While I feel honored and inspired by everyone I work with, once in a while a special story comes along that really makes me grateful for getting to work in the health field. I have been lucky to work with a woman named Kimberly Hodge, who was diagnosed with Multiple Sclerosis at the age of 28. She has written me several inspiring emails about her story that I would like to share below.
Ms. Hodge’s Multiple Sclerosis (MS):
After three years of misdiagnosis, Kim Hodge was diagnosed with Multiple Sclerosis in 1999. For nine months that year, she could barely walk. She was only 28 at the time of her diagnosis. For the coming months and years, she suffered numbness in various parts of her body, lost strength, gained weight due to her restricted mobility and the onset of depression, and was told by doctors she might need to spend the rest of her life in a wheelchair. She must also receive a weekly injectable medication that causes numerous side effects.
Multiple Sclerosis is a potentially debilitating disease in which the body’s immune system attacks the protective sheath covering the nerves. This can cause the nerves themselves to deteriorate, which is an irreversible process. While symptoms vary, Kim’s symptoms are not unusual. This disease can cause a patient to lose the ability to walk, to speak, and to see. MS also causes tingling, pain, shock-like sensations, numbness, and weakness to the limbs and other parts of the body. Fatigue and dizziness are also common. At present no cure for MS is available, though treatments can be used to manage attacks and treat symptoms.
Kim’s Brave Journey Back to Health
Despite these surmounting struggles, Kim did not give up. As she writes: “It's a shame that so many in the MS community believe everything has come to an end because of a diagnosis.” She refused to allow this diagnosis to be her end. Over the last three years, Kim has been bravely determined to reclaim her health. She began with changes in her diet, losing 45 pounds from this lifestyle change.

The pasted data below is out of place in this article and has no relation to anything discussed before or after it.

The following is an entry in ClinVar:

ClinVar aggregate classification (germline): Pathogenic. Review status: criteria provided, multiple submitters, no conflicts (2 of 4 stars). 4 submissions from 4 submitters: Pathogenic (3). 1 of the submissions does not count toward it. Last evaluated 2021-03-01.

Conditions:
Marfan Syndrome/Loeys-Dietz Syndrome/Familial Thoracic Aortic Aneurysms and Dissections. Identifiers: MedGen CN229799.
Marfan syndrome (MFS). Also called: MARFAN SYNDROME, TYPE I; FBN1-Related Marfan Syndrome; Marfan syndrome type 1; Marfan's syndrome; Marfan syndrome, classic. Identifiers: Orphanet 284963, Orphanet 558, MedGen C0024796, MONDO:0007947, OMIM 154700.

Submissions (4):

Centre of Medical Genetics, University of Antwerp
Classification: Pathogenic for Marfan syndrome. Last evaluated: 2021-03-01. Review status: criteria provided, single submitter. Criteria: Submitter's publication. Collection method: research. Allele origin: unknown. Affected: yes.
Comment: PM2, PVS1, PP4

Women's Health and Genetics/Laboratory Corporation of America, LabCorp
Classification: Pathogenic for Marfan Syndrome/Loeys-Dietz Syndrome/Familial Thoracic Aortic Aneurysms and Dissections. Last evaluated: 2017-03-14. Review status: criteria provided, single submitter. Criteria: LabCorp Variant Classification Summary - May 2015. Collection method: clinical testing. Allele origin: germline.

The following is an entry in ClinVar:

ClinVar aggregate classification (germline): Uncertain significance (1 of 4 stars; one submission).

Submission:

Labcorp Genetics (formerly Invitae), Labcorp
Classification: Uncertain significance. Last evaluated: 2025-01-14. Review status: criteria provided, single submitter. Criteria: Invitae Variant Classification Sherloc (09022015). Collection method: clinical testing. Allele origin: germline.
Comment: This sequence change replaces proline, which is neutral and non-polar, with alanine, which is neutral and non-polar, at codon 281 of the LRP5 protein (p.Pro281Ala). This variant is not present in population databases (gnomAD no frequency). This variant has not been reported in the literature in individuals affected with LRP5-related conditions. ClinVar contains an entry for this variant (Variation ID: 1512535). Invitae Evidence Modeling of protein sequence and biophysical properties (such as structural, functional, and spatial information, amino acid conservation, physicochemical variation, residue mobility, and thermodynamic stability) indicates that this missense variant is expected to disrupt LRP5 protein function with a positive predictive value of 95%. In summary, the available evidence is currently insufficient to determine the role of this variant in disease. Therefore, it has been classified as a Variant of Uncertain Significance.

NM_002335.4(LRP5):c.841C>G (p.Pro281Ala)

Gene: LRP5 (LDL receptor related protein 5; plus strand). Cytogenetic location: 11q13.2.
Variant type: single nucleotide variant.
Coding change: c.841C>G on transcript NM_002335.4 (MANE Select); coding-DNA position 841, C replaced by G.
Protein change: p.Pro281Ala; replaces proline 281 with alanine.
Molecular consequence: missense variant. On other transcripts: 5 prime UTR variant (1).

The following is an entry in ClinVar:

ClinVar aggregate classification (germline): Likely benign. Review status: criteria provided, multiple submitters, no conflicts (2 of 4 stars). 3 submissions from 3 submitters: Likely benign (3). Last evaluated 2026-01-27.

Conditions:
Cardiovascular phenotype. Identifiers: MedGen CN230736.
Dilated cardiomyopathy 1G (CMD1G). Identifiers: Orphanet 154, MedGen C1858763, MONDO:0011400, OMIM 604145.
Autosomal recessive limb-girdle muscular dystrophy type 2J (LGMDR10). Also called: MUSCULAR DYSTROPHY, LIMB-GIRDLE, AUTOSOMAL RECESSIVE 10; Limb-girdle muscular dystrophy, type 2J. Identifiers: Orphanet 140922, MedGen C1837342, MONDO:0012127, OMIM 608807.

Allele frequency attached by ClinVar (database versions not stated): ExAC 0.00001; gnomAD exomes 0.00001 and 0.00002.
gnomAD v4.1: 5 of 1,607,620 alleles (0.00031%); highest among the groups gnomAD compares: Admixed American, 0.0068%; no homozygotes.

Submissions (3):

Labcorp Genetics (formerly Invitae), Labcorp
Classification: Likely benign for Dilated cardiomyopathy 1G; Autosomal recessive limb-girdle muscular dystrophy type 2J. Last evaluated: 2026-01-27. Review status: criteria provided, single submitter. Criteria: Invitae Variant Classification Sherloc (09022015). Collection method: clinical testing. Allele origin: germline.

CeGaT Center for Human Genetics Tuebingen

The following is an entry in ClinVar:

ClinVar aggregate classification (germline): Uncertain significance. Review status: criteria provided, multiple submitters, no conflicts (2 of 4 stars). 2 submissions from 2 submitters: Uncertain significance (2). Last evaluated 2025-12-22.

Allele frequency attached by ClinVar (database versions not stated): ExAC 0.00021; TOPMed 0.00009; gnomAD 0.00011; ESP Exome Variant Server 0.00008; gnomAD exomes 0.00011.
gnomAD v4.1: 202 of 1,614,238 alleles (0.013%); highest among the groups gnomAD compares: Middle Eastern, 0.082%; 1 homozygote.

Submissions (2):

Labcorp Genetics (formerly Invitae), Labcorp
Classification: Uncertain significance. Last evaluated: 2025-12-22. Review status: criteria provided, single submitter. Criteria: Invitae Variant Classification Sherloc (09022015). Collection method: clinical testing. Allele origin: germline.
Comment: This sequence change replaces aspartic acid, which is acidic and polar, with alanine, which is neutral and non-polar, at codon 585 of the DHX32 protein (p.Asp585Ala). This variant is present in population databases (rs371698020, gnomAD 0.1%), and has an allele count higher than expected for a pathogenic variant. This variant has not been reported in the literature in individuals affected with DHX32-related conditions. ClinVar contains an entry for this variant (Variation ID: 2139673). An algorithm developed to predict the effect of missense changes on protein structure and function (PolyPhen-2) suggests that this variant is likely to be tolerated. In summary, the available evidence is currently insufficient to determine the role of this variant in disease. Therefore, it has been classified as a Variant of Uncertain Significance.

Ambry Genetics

Kim has always sought a way to exercise that would not aggravate her MS symptoms. Running on the treadmill would often leave her with numb, shaky legs. Swimming can sometimes bring on her MS symptoms. Many other forms of exercise leave her with numbness of the hands and legs. In the past, exercise endeavors have often left Kim needing to remain in bed to recover from extreme fatigue. But then she tried kettlebells.
“Kettlebells by far have been about the only exercise that does not bring on symptoms of the disease. Granted, I do have to keep some sort of fan blowing on me at all times to keep semi-cool. Heat brings out the symptoms quicker than anything…Kettlebells does exert me, but in a good way, if that makes sense. There is no numbness of hands, legs, etc. as with other exercises. It makes me feel full of energy afterwards, not worn out as with other exercises.
“When I am feeling at my worst, I will still pick up a bell and do some sort of routine, and it is amazing at the energy I have afterwards! I don't have to be afraid that I'm not going to be able to walk, etc. afterwards, or be in the bed the rest of the day because I am fatigued. Along with the amazing energy, I have also noticed the insomnia (something common among those with MS) is getting less which means no needing naps.
“I may have MS but I won't let it control me anymore! Even on bad days, when I am having the side effects from the weekly shot I take, or just fatigued from the disease itself, I still make myself swing some. I am doing the DVD on average 4 times a week, and will still try to swing 300 times on other days.